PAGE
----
The Greek Roots of the Ad Hominem-Argument
- Cite this article as:
- Chichi, G.M. Argumentation (2002) 16: 333. doi:10.1023/A:1019967112062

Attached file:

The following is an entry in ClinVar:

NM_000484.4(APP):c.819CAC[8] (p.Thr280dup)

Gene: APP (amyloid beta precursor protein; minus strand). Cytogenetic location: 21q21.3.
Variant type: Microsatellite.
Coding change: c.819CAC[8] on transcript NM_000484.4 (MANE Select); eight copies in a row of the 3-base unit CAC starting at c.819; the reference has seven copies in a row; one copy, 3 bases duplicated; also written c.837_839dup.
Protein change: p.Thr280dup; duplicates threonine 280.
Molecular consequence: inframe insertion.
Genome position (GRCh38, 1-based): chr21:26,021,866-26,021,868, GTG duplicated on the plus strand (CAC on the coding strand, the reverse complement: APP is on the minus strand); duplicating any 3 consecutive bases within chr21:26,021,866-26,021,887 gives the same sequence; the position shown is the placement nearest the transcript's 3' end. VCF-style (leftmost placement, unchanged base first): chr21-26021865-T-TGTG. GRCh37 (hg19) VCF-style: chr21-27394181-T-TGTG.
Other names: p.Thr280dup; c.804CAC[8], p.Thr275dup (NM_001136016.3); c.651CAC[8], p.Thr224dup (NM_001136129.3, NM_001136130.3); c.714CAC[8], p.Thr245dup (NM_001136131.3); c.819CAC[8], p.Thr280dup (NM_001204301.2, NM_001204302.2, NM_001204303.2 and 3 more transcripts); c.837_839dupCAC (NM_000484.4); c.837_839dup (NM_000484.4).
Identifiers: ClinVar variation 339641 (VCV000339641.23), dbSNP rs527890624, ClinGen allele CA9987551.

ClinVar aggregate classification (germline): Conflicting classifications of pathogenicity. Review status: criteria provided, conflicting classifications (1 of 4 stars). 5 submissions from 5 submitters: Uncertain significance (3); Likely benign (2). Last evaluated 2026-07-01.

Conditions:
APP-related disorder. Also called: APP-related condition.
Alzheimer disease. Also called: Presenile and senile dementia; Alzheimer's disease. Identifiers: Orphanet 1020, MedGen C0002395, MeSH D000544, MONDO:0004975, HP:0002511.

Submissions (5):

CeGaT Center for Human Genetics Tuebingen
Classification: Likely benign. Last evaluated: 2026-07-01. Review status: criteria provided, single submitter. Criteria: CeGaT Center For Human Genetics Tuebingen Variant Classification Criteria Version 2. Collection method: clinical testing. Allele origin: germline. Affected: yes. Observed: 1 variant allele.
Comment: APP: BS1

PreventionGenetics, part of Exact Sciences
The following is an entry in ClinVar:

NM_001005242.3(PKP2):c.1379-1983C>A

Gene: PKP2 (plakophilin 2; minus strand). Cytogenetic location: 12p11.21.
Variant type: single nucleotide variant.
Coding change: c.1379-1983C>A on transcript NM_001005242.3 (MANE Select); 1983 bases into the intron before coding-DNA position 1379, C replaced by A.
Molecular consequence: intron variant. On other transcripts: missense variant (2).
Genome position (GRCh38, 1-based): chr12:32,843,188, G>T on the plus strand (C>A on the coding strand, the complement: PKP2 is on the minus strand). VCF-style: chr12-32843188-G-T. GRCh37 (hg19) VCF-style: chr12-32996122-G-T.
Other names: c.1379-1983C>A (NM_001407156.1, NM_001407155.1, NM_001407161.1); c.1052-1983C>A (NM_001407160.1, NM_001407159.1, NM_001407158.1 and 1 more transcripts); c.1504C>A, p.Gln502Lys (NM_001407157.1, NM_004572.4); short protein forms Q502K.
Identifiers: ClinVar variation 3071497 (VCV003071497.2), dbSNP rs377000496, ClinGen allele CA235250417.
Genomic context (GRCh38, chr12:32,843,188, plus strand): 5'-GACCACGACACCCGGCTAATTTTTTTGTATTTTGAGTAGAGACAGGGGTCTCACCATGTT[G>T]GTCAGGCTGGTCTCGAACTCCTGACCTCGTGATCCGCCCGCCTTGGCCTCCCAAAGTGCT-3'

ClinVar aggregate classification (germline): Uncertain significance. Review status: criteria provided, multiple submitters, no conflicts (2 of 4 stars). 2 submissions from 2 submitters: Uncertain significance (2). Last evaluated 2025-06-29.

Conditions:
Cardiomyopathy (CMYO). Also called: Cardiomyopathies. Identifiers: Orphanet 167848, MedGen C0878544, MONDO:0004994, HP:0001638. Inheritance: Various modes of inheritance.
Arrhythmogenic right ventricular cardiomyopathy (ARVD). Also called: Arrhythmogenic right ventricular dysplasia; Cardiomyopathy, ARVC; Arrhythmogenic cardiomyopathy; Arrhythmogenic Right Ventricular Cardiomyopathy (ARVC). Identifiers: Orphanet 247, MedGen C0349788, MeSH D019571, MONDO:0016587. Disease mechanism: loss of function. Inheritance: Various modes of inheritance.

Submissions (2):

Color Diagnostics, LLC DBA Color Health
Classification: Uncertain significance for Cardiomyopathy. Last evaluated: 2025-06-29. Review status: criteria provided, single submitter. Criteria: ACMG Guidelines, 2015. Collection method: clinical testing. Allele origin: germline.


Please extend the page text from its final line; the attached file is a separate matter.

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In this paper, I discuss the current thesis on the modern origin of the ad hominem-argument, by analysing the Aristotelian conception of it. In view of the recent accounts which consider it a relative argument, i.e., acceptable only by the particular respondent, I maintain that there are two Aristotelian versions of the ad hominem, that have identifiable characteristics, and both correspond to the standard variants distinguished in the contemporary treatments of the famous informal fallacy: the abusive and the circumstancial or tu quoque types. I propose to reconstruct the two Aristotelian versions (see sections 1 and 2), which have been recognized again in the ninteenth century (sec. 3). Finally, I examine whether or not it was considered as a fallacious dialogue device by Aristotle and by A. Schopenhauer (sec. 4).